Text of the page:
Between the Tejo River and the beaches of Algarve, lies the largest region in all of Portugal: Alentejo. It is a vast rural area with golden grasslands, that stretch vast and wide. But in this vastness, there are cities, though none are very big, like in the case of Mértola. A small town near the south, with a rich history, located in the valley of the Guadiana River. And here, for almost two decade, during the month of May, an Islamic Festival is held, celebrating one of Portugal’s most ancient and important periods in History.
I’m not sure if it is a well known fact around the world but Portugal has a deep islamic heritage. In the 700’s a.C., the Iberian Peninsula was invaded by tropes from the north of Africa, that made their way there through Gibraltar. These islamic forces dominated a large area of what is now southern Spain and Portugal, and spread their beliefs, culture and way of life.
This islamic reign lasted for centuries, almost 800 years to be precise! And though it was so long ago, it was one of the most important events in Portugal’s history, because it was in this environment that the country, as we it know today, began. And the impact of these invasions still lasts until our days. Some big examples are the southern portuguese architecture and some words in the portuguese alphabet, like Algarve (the area most affected by islamic presence), amongst other examples.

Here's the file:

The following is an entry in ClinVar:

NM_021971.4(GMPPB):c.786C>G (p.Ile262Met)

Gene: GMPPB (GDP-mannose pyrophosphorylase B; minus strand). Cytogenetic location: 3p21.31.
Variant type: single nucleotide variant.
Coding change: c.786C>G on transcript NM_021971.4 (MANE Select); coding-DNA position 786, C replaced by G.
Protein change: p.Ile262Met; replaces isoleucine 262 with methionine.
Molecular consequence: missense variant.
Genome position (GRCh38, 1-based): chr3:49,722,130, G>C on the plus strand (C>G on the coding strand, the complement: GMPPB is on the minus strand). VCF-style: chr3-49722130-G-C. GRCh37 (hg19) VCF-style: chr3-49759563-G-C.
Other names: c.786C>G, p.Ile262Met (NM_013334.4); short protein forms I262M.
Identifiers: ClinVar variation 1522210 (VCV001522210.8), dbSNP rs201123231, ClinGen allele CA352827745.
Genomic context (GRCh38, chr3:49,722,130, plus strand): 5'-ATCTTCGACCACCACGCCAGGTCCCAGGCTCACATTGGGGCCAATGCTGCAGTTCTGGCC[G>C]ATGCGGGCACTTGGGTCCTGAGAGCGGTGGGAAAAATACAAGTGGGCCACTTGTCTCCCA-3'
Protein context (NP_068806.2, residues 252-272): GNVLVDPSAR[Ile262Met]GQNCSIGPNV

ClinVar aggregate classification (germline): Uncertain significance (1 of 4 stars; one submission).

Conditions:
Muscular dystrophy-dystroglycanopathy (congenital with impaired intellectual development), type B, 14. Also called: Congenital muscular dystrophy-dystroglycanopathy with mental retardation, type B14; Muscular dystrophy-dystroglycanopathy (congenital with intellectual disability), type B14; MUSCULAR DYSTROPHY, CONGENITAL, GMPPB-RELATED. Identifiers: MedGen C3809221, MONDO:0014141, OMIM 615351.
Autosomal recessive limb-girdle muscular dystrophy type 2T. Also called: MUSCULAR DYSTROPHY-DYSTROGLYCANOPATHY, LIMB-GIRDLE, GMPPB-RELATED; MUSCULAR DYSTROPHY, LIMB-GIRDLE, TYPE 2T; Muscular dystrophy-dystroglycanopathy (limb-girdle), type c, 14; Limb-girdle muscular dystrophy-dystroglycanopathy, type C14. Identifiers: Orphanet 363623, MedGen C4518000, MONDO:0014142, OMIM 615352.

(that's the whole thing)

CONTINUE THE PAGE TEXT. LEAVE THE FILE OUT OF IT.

2019 marked the 10th edition of the festival (which happens every two years). The entrance is easy to find, since you’ll immediately notice all the movement towards it, and when you arrive, the (faux) ancient arabian archway is a dead giveaway to where the fair begins.
It is comprised of a series of decorated streets along the top of the hill, near the castle, with vendors and restaurants, and even special events like parades and concerts. It can get a bit crowded since the streets aren’t very wide and are full of decors and shops, but then again, that’s is sort of the point, to make it feel like a busy arabian market. Here you’ll find a whole lot of good stuff, from sweets, to tattoos, to a myriad of spices and accessories! While also enjoying the magnificent view of the river.
These fairs and festivals are now very common and stand as a way fun and communal of remembering and teaching about Portugal’s history.
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